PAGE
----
Radiotherapy as salvage postoperative management of patients with adverse features

Thursday, 5 February 2009-  At the recent 6th ESOU Meeting held in Istanbul, Turkey, Asst. Prof. Dionysios Mitropoulos spoke on the rationale of using radiotherapy but only as a salvage option in the postoperative management of patients with adverse pathological features.

Noting that patients with adverse pathological features (i.e. extracapsular extension, seminal vesicle involvement, positive surgical margins, etc.) are thought to be at risk for failure after radical prostatectomy (RP), Mitropoulos said not all patients with prostate capsular invasion or seminal vesicle involvement will have disease recurrence.

"Moreover, data on elevated serum PSA levels after surgery are not mature enough to quantify an association with cancer-specific mortality," he added.

He said that a subset analysis of the EORTC 22911 trial showed that only patients with positive surgical margins would have prolonged biochemical disease-free survival with adjuvant radiotherapy (ART), while localisation of positive margins, Gleason score, seminal vesicle invasion and extracapsular extension had no statistically significant impact.

He also added that the SWOG 8794 and the German ARO/AUO trials also demonstrated a significant reduction of PSA relapse rates associated with ART. But a matched pair analysis of data from a pooled multi-institutional database comparing ART with salvage radiotherapy (SRT) showed that the five-year freedom from biochemical failure from surgery was marginally (p=0.049) significantly better for ART.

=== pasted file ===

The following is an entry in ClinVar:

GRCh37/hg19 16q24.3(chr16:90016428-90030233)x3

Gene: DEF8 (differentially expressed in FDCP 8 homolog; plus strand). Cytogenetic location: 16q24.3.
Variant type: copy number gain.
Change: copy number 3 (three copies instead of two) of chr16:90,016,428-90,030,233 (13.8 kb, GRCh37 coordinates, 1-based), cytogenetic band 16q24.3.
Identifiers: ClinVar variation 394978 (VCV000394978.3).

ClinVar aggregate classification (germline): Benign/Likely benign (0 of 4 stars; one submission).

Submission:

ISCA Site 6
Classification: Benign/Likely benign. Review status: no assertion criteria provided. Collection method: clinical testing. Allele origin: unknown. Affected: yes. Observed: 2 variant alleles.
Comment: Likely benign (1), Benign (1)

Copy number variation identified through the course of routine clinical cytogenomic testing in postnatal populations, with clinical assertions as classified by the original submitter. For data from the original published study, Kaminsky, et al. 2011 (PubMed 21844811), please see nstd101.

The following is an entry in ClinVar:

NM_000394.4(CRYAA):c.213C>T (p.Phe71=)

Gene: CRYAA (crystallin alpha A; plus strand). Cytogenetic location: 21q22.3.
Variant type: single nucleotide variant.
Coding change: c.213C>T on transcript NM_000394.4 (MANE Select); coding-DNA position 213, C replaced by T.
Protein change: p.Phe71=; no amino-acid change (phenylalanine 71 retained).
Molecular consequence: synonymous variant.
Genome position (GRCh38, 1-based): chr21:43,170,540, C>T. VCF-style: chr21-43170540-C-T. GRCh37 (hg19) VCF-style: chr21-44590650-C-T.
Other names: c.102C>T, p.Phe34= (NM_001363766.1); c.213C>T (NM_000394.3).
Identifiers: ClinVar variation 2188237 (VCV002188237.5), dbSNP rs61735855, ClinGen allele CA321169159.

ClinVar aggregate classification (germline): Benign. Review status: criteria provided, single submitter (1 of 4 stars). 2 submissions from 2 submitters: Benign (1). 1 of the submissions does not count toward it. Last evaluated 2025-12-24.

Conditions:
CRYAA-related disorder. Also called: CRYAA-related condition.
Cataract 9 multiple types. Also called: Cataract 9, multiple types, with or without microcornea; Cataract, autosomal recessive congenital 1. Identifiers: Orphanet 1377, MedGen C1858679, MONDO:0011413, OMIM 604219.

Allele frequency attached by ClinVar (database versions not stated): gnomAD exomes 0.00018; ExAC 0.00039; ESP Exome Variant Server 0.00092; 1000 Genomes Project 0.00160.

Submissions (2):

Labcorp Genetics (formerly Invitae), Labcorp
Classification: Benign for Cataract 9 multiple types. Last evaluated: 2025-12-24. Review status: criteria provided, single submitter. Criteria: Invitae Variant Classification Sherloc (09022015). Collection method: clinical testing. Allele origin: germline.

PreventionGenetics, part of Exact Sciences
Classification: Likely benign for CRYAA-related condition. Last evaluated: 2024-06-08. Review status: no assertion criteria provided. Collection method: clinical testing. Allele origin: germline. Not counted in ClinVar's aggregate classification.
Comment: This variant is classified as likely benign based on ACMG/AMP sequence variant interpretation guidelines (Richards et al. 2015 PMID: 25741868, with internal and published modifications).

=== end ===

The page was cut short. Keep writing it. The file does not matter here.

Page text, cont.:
"The efficacy of any adjuvant radiotherapy has to be balanced against its side effects," Mitropoulos said. "Prospectively documented side effect rates in the EORTC trial were higher in the ART group (immediate and late grade 1-2 side effects). Retrospective analysis of the corresponding data in the SWOG trial revealed more side effects in patients undergoing ART (rectal, urethral stricture urinary incontinence)."

According to Mitropoulos, the impact of ART on quality of life is not yet known, while the aforementioned trials have not analysed ART’s impact on postsurgical erectile function recovery.

"However, the CaPSURE study has showed that the side effects of adjuvant therapy are not negligible, particularly for bowel function, continence and bladder function," Mitropoulos  said.

He said both EORTC and SWOG trials have not showed a significant benefit of ART for overall survival even though retrospective data support the notion that improved local control result in better outcomes in patients at high risk for relapse after surgery.

Moreover, Mitropoulos said trials showing benefit for ART are biased from the fact that certain patients in the ART arm may have no residual disease and thus, might never experience a biochemical failure.

"The hazard ratio (HR) close to 0.5 indicates that four patients need to be irradiated to prevent one PSA relapse to occur," he pointed out. "Differences in PSA-based endpoints mainly reflect different pathological features, that are, unfortunately, liable to inter-observer variation."

 

 

By Joel Vega


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